“Like, Comment, Subscribe” by Vy Nguyen (2019)
Artist Bio: An undergraduate at the University of Massachusetts – Amherst, Vy Nguyen explores the female experience through digital media. Nguyen is recognized for her Maya rendered animations. In 2018, her work using dynamics to address intimacy and consent was featured in Bricolage Dynamics at the University of Massachusetts – Amherst’s Screen@SAB. During the Spring semester of 2019, Nguyen showed Combo, an animation concerning commodity of the female form online in Virtual Bodies / Post-Photographic Unreal. Following consecutively, she presented Gem, a short animation about female pleasure, in FRAME2019, the Department of Art’s first annual juried undergraduate student moving image show.
FMA: Tell us about yourself, your project and why you decided to pursue it?
VN: As a child, I found it really difficult to find role models that looked like me because of my Asian descent. Asian people were not portrayed much in American media. Even today, Asian people still struggle to get representation in media. In films and television, Asian people are cast to be either a nerdy side character or a martial arts expert who barely speaks English. “All Asians look the same.” This racist ideation created a code for how Asian people were to be perceived, particularly Asian women. The stereotype for Asian women is narrow. Like, Comment, Subscribe explores the model of Asian women through Instagram. The “Complete Untitled Film Stills” by Cindy Sherman inspired this project. In my series of photographs, I play the role of the Instagram Influencer to subvert the stereotypes of Asian women in media.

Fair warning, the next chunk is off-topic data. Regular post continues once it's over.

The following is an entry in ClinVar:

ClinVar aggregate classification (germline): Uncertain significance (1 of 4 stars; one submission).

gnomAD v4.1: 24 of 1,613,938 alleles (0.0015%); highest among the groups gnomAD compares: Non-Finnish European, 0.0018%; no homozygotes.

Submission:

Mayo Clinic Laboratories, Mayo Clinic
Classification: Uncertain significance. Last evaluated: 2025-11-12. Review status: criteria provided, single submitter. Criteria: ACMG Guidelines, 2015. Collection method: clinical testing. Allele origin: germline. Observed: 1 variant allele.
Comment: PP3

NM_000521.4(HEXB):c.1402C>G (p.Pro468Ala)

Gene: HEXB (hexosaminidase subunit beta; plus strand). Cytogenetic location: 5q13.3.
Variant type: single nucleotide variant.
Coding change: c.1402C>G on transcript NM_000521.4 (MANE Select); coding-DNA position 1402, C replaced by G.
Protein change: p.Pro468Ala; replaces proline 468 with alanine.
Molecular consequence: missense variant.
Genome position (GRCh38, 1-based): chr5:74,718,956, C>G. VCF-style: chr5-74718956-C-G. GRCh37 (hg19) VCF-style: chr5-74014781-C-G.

FMA: Looking back over your four years of study, how has your artistic process evolved? What are your favorite mediums to work in?
VN: Prior to attending UMass, the process of creating was very appealing to me. I didn’t have much in mind while making drawings, or paintings, or ceramic vessels. It was the tactility that was pleasant. However, studying art and art history made me realize that the elements and principles of art could be used to create meaning. My four years of study allowed me to visually express concepts instead of just creating things. I prefer to work in digital mediums now, the time I save from not cleaning a studio lets me work conceptually.
FMA: Imagine you are a fully funded artist with no creative or financial restrictions. What types of projects would you be interested in exploring and pursuing?
VN: I would like to engage more people with my art and help to cultivate community. If I was free of creative and financial restrictions, the scale and scope of my work would be much larger. Maybe something like Yayoi Kusama’s Infinity Mirror Room but instead of sculptures the immersive environment is created by animated projections. And it would be portable so people around the world could interact with the space. Or perhaps something like Cao Fei’s “RMB City” because the internet is not supposed to be confined by geographical location.
FMA: Who are some of your influences, and what motivates you to create art?
VN: Some of my artistic influences are listed above, but the people who have the most impact on my ways of thinking would be David Chang, Eddie Huang, and my family. They have all found ways to create connections, challenge societal problems, and make some great food. I believe art is a way for me to help amplify voices. This belief that change can be brought by art is really powerful.
FMA: Thank you VY for sharing your work and perspective with us!